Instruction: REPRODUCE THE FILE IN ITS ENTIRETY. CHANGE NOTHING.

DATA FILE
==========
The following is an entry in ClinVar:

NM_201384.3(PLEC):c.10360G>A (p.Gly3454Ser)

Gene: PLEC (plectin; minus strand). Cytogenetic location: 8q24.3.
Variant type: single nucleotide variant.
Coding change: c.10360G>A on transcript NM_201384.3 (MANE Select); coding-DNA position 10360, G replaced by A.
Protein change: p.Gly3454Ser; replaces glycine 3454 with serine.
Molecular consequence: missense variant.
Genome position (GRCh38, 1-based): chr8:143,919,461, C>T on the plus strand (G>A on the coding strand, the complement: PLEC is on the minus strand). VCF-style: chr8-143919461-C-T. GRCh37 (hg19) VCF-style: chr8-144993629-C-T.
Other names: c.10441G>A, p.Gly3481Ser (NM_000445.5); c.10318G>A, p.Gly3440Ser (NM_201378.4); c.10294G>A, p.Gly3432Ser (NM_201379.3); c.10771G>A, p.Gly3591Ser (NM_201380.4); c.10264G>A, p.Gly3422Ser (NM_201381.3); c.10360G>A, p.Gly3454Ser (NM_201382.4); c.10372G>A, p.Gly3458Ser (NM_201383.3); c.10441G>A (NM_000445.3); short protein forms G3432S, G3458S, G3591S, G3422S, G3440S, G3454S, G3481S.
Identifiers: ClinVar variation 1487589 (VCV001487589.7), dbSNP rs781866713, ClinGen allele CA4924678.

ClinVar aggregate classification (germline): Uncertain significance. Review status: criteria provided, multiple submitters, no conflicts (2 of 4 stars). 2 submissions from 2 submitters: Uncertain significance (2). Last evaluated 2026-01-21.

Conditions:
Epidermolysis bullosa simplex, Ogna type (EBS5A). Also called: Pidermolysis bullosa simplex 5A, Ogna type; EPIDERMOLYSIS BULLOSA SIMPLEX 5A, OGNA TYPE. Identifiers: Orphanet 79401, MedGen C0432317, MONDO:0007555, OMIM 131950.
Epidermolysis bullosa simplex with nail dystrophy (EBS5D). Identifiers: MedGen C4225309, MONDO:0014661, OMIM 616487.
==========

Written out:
The following is an entry in ClinVar:

NM_201384.3(PLEC):c.10360G>A (p.Gly3454Ser)

Gene: PLEC (plectin; minus strand). Cytogenetic location: 8q24.3.
Variant type: single nucleotide variant.
Coding change: c.10360G>A on transcript NM_201384.3 (MANE Select); coding-DNA position 10360, G replaced by A.
Protein change: p.Gly3454Ser; replaces glycine 3454 with serine.
Molecular consequence: missense variant.
Genome position (GRCh38, 1-based): chr8:143,919,461, C>T on the plus strand (G>A on the coding strand, the complement: PLEC is on the minus strand). VCF-style: chr8-143919461-C-T. GRCh37 (hg19) VCF-style: chr8-144993629-C-T.
Other names: c.10441G>A, p.Gly3481Ser (NM_000445.5); c.10318G>A, p.Gly3440Ser (NM_201378.4); c.10294G>A, p.Gly3432Ser (NM_201379.3); c.10771G>A, p.Gly3591Ser (NM_201380.4); c.10264G>A, p.Gly3422Ser (NM_201381.3); c.10360G>A, p.Gly3454Ser (NM_201382.4); c.10372G>A, p.Gly3458Ser (NM_201383.3); c.10441G>A (NM_000445.3); short protein forms G3432S, G3458S, G3591S, G3422S, G3440S, G3454S, G3481S.
Identifiers: ClinVar variation 1487589 (VCV001487589.7), dbSNP rs781866713, ClinGen allele CA4924678.

ClinVar aggregate classification (germline): Uncertain significance. Review status: criteria provided, multiple submitters, no conflicts (2 of 4 stars). 2 submissions from 2 submitters: Uncertain significance (2). Last evaluated 2026-01-21.

Conditions:
Epidermolysis bullosa simplex, Ogna type (EBS5A). Also called: Pidermolysis bullosa simplex 5A, Ogna type; EPIDERMOLYSIS BULLOSA SIMPLEX 5A, OGNA TYPE. Identifiers: Orphanet 79401, MedGen C0432317, MONDO:0007555, OMIM 131950.
Epidermolysis bullosa simplex with nail dystrophy (EBS5D). Identifiers: MedGen C4225309, MONDO:0014661, OMIM 616487.